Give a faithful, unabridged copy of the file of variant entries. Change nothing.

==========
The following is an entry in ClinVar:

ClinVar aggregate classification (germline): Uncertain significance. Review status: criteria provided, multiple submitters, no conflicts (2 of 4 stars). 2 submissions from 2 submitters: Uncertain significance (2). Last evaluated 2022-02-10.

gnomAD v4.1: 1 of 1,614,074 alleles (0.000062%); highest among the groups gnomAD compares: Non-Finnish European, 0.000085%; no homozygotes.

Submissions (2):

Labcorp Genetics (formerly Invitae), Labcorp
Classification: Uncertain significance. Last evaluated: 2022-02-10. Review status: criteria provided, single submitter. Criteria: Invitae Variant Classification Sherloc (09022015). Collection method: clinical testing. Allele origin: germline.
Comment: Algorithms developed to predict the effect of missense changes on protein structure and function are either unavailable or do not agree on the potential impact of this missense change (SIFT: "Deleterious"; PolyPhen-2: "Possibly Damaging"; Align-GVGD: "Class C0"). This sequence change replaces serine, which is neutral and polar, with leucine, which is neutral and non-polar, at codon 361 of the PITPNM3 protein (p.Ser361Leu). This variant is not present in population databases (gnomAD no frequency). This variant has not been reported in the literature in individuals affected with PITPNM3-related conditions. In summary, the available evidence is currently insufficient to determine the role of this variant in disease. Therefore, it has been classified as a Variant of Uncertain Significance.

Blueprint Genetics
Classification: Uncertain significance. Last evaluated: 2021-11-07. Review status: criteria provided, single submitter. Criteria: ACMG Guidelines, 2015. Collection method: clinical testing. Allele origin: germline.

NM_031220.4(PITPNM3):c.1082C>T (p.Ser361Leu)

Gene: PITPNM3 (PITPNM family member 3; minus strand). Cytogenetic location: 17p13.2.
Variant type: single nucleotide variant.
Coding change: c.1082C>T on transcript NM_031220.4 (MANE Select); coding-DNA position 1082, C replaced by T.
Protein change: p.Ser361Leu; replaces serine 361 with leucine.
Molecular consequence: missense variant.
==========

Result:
The following is an entry in ClinVar:

ClinVar aggregate classification (germline): Uncertain significance. Review status: criteria provided, multiple submitters, no conflicts (2 of 4 stars). 2 submissions from 2 submitters: Uncertain significance (2). Last evaluated 2022-02-10.

gnomAD v4.1: 1 of 1,614,074 alleles (0.000062%); highest among the groups gnomAD compares: Non-Finnish European, 0.000085%; no homozygotes.

Submissions (2):

Labcorp Genetics (formerly Invitae), Labcorp
Classification: Uncertain significance. Last evaluated: 2022-02-10. Review status: criteria provided, single submitter. Criteria: Invitae Variant Classification Sherloc (09022015). Collection method: clinical testing. Allele origin: germline.
Comment: Algorithms developed to predict the effect of missense changes on protein structure and function are either unavailable or do not agree on the potential impact of this missense change (SIFT: "Deleterious"; PolyPhen-2: "Possibly Damaging"; Align-GVGD: "Class C0"). This sequence change replaces serine, which is neutral and polar, with leucine, which is neutral and non-polar, at codon 361 of the PITPNM3 protein (p.Ser361Leu). This variant is not present in population databases (gnomAD no frequency). This variant has not been reported in the literature in individuals affected with PITPNM3-related conditions. In summary, the available evidence is currently insufficient to determine the role of this variant in disease. Therefore, it has been classified as a Variant of Uncertain Significance.

Blueprint Genetics
Classification: Uncertain significance. Last evaluated: 2021-11-07. Review status: criteria provided, single submitter. Criteria: ACMG Guidelines, 2015. Collection method: clinical testing. Allele origin: germline.

NM_031220.4(PITPNM3):c.1082C>T (p.Ser361Leu)

Gene: PITPNM3 (PITPNM family member 3; minus strand). Cytogenetic location: 17p13.2.
Variant type: single nucleotide variant.
Coding change: c.1082C>T on transcript NM_031220.4 (MANE Select); coding-DNA position 1082, C replaced by T.
Protein change: p.Ser361Leu; replaces serine 361 with leucine.
Molecular consequence: missense variant.